After a brief closed session late Monday afternoon, Santa Ana City Council members announced the unanimous appointment of Kevin O'Rourke as interim city manager, another step in what has so far been a largely secretive process by a new council majority to install a permanent top executive.
Council members met in special session and announced O’Rourke’s selection but said they would finalize his contract at next week’s City Council meeting.
City Attorney Sonia Carvalho announced the decision with little fanfare, and most council members quickly departed the meeting.
However, later that night just before 10 p.m., the city issued a news release touting O'Rourke.
“We are very fortunate to have his incredible experience and familiarity with the Orange County region,” Mayor Miguel Pulido stated in the release.
The release quoted O'Rourke: "I’m excited about returning to Orange County and serving Santa Ana’s community.”
On Monday night, City Councilwoman Michele Martinez took a few moments to talk to reporters in the council chambers just after the decision was announced.
Yet Martinez was largely unable to offer specifics on the process used to select O’Rourke, such as how the candidate pool was assembled or culled.
O'Rourke, who Martinez said would immediately take the helm, comes to the city with more than 30 years in local government experience, according to an online biography. He previously served as city manager in Stanton, Buena Park and Fairfield and interim city manager in Stockton and Woodland, according to the biography.
O'Rourke's appointment comes after a council majority's power struggle with Pulido culminated in the firing of the former city manager, Paul Walters, who was seen as too close to the influential mayor.
Walters' ouster was part of what Councilman Sal Tinajero dubbed the “Santa Ana Spring,” a movement by the council majority to disperse power away from the mayor, implement greater transparency at City Hall and distribute authority among the seven-member council.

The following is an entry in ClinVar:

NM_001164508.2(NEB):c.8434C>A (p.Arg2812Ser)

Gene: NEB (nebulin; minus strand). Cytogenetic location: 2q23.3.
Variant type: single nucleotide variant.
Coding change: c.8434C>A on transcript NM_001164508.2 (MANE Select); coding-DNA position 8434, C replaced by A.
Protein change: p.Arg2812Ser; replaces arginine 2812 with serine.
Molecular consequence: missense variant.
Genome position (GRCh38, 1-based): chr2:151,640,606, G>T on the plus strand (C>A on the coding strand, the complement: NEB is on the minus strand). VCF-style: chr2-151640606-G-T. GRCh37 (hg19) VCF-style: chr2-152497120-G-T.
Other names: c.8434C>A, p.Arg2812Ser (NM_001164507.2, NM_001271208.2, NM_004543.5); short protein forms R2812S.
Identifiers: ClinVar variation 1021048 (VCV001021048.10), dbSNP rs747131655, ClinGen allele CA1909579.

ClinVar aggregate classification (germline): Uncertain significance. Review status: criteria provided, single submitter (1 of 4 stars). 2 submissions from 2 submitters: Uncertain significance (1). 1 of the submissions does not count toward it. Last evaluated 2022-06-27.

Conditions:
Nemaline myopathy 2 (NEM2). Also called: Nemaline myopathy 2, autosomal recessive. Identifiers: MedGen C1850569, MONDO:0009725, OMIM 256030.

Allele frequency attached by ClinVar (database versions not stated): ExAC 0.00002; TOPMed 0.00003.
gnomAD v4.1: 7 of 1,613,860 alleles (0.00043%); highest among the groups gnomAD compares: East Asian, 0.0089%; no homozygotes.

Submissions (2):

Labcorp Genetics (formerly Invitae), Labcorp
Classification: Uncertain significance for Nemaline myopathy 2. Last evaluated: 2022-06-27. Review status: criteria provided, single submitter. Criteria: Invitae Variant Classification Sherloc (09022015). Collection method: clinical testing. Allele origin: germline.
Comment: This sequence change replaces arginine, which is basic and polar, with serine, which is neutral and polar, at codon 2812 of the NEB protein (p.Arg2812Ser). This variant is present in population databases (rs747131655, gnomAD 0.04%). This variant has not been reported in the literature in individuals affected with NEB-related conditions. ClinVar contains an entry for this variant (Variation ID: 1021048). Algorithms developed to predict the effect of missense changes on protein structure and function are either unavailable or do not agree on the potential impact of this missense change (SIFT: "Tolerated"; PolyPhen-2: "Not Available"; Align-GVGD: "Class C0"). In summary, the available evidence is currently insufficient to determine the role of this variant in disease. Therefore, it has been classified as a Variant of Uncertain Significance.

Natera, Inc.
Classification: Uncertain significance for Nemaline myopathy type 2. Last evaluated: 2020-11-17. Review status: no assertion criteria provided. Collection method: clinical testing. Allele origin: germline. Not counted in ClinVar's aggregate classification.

Questions remain unanswered about both O'Rourke's appointment and Walters' ouster.
O'Rourke's compensation and other contract details have yet to be decided.
Meanwhile, city officials still haven't disclosed the specifics of Walters' exit, such as the details of his severance payout.
Martinez said O'Rourke will help city officials navigate their current confrontation with Sacramento over the state's demand that the city turn over $54 million in leftover housing funds after Gov. Jerry Brown scrapped redevelopment agencies. She said O'Rourke would be leveraging his relationships across the state in that endeavor.
“The city of Santa Ana is very blessed to have Kevin,” Martinez said.
Martinez spoke highly of O'Rourke's other traits, such as fluency in Spanish, seen as vital by some residents in this heavily Latino city.
While O'Rourke is perceived to be taking the helm from Walters, according to Martinez the city has technically been administered by Police Chief Carlos Rojas since Walters' exit Feb. 1 because of a 1990s city resolution that dictates succession. Consequently, Rojas was the city's first Latino city manager.
O'Rourke will administer the city for six to nine months while officials conduct a nationwide search for Walters' replacement, Martinez said. O'Rourke will not be a candidate for permanent city manager, she added.
“Kevin understands his role. He's here to transition,” Martinez said.
City officials previously spent thousands of dollars on a nationwide search and even held a public workshop on the issue after the retirement of previous longtime City Manager Dave Ream.
Pulido and then Councilwoman Claudia Alvarez successfully maneuvered to have the search indefinitely suspended.